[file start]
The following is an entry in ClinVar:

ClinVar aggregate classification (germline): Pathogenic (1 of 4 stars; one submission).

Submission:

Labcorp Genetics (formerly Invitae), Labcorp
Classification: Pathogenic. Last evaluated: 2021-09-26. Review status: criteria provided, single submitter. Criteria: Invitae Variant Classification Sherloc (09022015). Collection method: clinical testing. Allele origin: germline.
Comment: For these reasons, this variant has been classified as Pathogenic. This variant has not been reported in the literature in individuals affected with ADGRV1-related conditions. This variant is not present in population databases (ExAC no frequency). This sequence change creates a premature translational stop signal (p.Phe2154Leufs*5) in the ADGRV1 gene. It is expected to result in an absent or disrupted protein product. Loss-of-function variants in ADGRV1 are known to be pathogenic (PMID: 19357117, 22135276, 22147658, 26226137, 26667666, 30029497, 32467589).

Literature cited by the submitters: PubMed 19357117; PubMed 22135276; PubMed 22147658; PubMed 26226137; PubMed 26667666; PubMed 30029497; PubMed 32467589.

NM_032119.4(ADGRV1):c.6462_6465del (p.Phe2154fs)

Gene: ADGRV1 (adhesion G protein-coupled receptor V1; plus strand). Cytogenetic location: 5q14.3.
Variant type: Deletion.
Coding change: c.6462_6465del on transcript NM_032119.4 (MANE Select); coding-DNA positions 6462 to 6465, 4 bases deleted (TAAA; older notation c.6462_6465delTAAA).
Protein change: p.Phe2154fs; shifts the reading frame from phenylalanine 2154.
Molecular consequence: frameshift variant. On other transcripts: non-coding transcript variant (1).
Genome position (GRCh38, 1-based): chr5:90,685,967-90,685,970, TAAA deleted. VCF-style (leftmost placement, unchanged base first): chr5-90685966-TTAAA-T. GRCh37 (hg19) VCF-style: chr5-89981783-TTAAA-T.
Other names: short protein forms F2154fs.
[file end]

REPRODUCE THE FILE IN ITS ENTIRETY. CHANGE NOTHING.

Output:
The following is an entry in ClinVar:

ClinVar aggregate classification (germline): Pathogenic (1 of 4 stars; one submission).

Submission:

Labcorp Genetics (formerly Invitae), Labcorp
Classification: Pathogenic. Last evaluated: 2021-09-26. Review status: criteria provided, single submitter. Criteria: Invitae Variant Classification Sherloc (09022015). Collection method: clinical testing. Allele origin: germline.
Comment: For these reasons, this variant has been classified as Pathogenic. This variant has not been reported in the literature in individuals affected with ADGRV1-related conditions. This variant is not present in population databases (ExAC no frequency). This sequence change creates a premature translational stop signal (p.Phe2154Leufs*5) in the ADGRV1 gene. It is expected to result in an absent or disrupted protein product. Loss-of-function variants in ADGRV1 are known to be pathogenic (PMID: 19357117, 22135276, 22147658, 26226137, 26667666, 30029497, 32467589).

Literature cited by the submitters: PubMed 19357117; PubMed 22135276; PubMed 22147658; PubMed 26226137; PubMed 26667666; PubMed 30029497; PubMed 32467589.

NM_032119.4(ADGRV1):c.6462_6465del (p.Phe2154fs)

Gene: ADGRV1 (adhesion G protein-coupled receptor V1; plus strand). Cytogenetic location: 5q14.3.
Variant type: Deletion.
Coding change: c.6462_6465del on transcript NM_032119.4 (MANE Select); coding-DNA positions 6462 to 6465, 4 bases deleted (TAAA; older notation c.6462_6465delTAAA).
Protein change: p.Phe2154fs; shifts the reading frame from phenylalanine 2154.
Molecular consequence: frameshift variant. On other transcripts: non-coding transcript variant (1).
Genome position (GRCh38, 1-based): chr5:90,685,967-90,685,970, TAAA deleted. VCF-style (leftmost placement, unchanged base first): chr5-90685966-TTAAA-T. GRCh37 (hg19) VCF-style: chr5-89981783-TTAAA-T.
Other names: short protein forms F2154fs.